First more of a 3.5 review. I found the beginning two thirds a bit slow but the ending third kept my attention with several interesting twists. Also Todd is a good descriptive writer.
It is 1916 and World War I is raging--a long, terrible campaign which decimated a generation of young men, often wiping out all the sons of a household in a single sweep. Such is the case with the Hattons. Francesca grew up with five cousins in Francis Hatton's home. Her parents and theirs both long dead in mysterious accidents. When the Great War comes around, each of the boys bravely sign up to do their duty...but none of them come home. Francis collapses after the last telegram arrives, annou ...more
Oct 08, 2016 rated it really liked it  ·  review of another edition
This is the one I just finished. No idea why Goodreads posted The Rule title.
May 28, 2014 rated it it was ok  ·  review of another edition
To be honest after beginning the book I didn’t know if I could finish it. I have read everything this author (a mother/son team) has written. My thoughts were that it must be a really early book. Everything else they’ve written is good and for this reason I plowed ahead.

Pros: The book is well-conceived. When the plot does pick up – the story ties together well.

Cons: It starts out very complicated. There are three pages of characters. And some of their names are similar. I was getting Francesca a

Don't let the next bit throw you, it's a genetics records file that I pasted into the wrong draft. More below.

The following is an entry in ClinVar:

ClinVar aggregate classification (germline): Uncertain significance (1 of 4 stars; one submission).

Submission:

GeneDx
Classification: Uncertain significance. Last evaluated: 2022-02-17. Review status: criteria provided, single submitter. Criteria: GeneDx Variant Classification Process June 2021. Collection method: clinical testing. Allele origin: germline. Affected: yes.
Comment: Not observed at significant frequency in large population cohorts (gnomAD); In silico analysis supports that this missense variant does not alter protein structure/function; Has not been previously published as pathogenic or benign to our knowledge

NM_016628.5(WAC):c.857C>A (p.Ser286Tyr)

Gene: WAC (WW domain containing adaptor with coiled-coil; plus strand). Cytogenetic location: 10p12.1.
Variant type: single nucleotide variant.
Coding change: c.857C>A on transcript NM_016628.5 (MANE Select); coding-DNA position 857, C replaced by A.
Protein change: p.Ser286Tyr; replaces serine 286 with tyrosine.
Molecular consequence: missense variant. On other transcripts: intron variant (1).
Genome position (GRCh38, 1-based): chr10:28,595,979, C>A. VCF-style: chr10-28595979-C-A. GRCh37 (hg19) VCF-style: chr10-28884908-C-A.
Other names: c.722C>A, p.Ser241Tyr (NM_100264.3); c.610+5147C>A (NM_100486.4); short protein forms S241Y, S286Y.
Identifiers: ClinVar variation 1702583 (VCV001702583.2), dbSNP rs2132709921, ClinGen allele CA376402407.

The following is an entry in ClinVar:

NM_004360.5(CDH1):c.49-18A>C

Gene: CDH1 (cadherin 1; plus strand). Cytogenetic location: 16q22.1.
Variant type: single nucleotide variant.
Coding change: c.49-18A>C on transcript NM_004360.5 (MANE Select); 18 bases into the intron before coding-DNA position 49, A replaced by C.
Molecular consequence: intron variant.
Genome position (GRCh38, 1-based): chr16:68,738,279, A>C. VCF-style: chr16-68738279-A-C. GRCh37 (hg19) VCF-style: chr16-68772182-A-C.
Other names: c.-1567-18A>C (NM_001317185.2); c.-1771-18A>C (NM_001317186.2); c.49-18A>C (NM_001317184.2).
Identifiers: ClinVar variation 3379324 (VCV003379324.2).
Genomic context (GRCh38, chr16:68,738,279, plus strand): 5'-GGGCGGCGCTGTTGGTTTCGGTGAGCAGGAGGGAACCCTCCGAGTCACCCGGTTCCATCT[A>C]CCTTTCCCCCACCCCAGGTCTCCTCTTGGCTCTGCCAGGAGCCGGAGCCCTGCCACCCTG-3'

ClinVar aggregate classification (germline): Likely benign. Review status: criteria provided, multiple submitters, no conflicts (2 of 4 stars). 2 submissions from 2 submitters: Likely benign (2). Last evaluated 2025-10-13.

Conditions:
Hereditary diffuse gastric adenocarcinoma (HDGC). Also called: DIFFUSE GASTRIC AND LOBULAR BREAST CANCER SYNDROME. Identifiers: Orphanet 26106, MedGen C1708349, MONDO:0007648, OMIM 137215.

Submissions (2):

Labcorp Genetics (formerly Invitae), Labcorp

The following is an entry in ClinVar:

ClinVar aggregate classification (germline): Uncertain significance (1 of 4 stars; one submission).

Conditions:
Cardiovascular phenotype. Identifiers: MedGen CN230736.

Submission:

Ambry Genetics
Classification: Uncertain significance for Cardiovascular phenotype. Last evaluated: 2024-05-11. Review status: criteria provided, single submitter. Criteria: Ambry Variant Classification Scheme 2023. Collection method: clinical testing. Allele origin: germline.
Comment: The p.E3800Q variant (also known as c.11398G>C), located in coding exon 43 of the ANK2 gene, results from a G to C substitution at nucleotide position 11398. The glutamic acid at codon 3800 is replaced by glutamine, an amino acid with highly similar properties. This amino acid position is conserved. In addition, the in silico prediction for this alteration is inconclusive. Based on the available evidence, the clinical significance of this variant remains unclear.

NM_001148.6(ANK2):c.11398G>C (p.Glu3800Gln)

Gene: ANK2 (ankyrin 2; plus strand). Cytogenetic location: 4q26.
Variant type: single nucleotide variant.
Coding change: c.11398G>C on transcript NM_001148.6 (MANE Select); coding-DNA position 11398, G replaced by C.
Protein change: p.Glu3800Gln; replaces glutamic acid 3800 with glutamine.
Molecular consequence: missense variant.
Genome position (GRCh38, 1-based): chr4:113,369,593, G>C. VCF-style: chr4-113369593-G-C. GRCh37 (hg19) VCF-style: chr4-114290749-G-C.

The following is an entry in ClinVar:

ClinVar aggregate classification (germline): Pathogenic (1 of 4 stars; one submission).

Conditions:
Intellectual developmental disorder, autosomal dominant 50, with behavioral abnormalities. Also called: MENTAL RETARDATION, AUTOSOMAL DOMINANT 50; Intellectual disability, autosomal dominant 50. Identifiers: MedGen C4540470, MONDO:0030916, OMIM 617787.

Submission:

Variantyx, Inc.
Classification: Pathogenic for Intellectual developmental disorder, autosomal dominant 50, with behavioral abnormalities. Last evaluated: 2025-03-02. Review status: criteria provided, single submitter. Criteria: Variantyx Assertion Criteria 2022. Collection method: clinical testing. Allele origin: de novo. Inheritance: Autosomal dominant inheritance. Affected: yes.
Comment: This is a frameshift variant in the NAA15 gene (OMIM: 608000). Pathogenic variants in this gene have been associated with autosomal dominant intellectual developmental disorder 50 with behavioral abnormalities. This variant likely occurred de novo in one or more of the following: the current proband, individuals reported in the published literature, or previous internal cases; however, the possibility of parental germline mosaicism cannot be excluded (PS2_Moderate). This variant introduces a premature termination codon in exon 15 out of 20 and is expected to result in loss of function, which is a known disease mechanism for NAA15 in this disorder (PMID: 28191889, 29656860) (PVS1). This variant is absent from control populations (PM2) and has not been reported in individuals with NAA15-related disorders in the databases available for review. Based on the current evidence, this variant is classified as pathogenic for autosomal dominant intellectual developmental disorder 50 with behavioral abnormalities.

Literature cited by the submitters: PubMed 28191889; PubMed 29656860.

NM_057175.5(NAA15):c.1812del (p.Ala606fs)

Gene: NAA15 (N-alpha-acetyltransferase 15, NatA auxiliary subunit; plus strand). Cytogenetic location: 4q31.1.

Sep 11, 2016 rated it it was ok  ·  review of another edition
Recommends it for: English mystery and historical fiction fans
I had no idea what to expect but I do know I was disappointed. I am a fan of the Ian Rutledge series and thought this would be of the same quality. It wasn't. Nevertheless, I did finish it and I give it a 2 1/2 star rating because there are parts that were good reading. There were also parts that were excruciatingly boring.

The story, which takes place in 1916 England, opens with Francesca Hatton attending a reading of her adored grandfather Francis Hatton's will in which she's left pretty much e
Jul 25, 2011 rated it it was amazing  ·  review of another edition
I was a little leary about reading this book. I love the Ian Rutledge books and I didn’t think I could get into a stand alone, non- Ian book or non-Bess book. Boy was I wrong!! This book was GREAT!! It even had a romance!! Not the methodical interviewing of Ian Rutledge, not the meddling of Bess Crawford.How does the mystery gets solved ? Just a lot of driving around England and asking a lot of questions and the snitching of those who were supposed to keep secrets.
There was a little mystery, but
Susan Beecher
I enjoyed this mystery, it is a little melodramatic. Not one of the author's series novels.
Problems ensue.

Francesca Hatton's parents died in Canada. Her grandfather rescued her and five male cousins who have died in World War I. Their upbringing is spirited, competitive, and they are loved by their grandfather, Frances Hatton.

When Frances Hatton dies in 1916 townspeople mourn the loss. Other people appear to make claims that suggest he has kept secrets of all sorts. Richard Leighton states that Frances has killed his mother who has not been heard from for a quarter century. An irate
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Charles Todd is the pen name used by a mother-and-son writing team, Caroline Todd and Charles Todd.
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“Boys have never been to war. It’s easy to believe that it’s all a game. That the dead will get up off the grass in time for tea.” 0 likes